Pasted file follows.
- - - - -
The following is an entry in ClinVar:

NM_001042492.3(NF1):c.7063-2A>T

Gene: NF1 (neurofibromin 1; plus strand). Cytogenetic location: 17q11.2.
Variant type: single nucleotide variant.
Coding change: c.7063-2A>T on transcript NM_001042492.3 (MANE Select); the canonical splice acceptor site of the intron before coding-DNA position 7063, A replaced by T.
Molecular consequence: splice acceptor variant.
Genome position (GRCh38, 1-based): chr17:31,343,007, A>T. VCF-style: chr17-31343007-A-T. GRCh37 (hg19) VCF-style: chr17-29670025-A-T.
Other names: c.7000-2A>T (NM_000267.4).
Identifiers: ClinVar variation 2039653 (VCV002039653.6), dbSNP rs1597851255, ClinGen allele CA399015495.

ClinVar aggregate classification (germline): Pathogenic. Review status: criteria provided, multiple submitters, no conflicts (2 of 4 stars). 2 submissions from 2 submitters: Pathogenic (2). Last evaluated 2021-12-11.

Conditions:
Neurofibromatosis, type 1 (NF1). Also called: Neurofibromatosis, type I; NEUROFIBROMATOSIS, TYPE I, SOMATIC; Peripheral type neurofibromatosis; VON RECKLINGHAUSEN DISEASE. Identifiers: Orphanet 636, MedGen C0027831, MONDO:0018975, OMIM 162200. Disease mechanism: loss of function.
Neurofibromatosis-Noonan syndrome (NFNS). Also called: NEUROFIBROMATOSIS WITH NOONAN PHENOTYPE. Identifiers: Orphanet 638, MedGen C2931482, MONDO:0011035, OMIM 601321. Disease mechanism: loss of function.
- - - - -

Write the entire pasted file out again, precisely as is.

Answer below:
The following is an entry in ClinVar:

NM_001042492.3(NF1):c.7063-2A>T

Gene: NF1 (neurofibromin 1; plus strand). Cytogenetic location: 17q11.2.
Variant type: single nucleotide variant.
Coding change: c.7063-2A>T on transcript NM_001042492.3 (MANE Select); the canonical splice acceptor site of the intron before coding-DNA position 7063, A replaced by T.
Molecular consequence: splice acceptor variant.
Genome position (GRCh38, 1-based): chr17:31,343,007, A>T. VCF-style: chr17-31343007-A-T. GRCh37 (hg19) VCF-style: chr17-29670025-A-T.
Other names: c.7000-2A>T (NM_000267.4).
Identifiers: ClinVar variation 2039653 (VCV002039653.6), dbSNP rs1597851255, ClinGen allele CA399015495.

ClinVar aggregate classification (germline): Pathogenic. Review status: criteria provided, multiple submitters, no conflicts (2 of 4 stars). 2 submissions from 2 submitters: Pathogenic (2). Last evaluated 2021-12-11.

Conditions:
Neurofibromatosis, type 1 (NF1). Also called: Neurofibromatosis, type I; NEUROFIBROMATOSIS, TYPE I, SOMATIC; Peripheral type neurofibromatosis; VON RECKLINGHAUSEN DISEASE. Identifiers: Orphanet 636, MedGen C0027831, MONDO:0018975, OMIM 162200. Disease mechanism: loss of function.
Neurofibromatosis-Noonan syndrome (NFNS). Also called: NEUROFIBROMATOSIS WITH NOONAN PHENOTYPE. Identifiers: Orphanet 638, MedGen C2931482, MONDO:0011035, OMIM 601321. Disease mechanism: loss of function.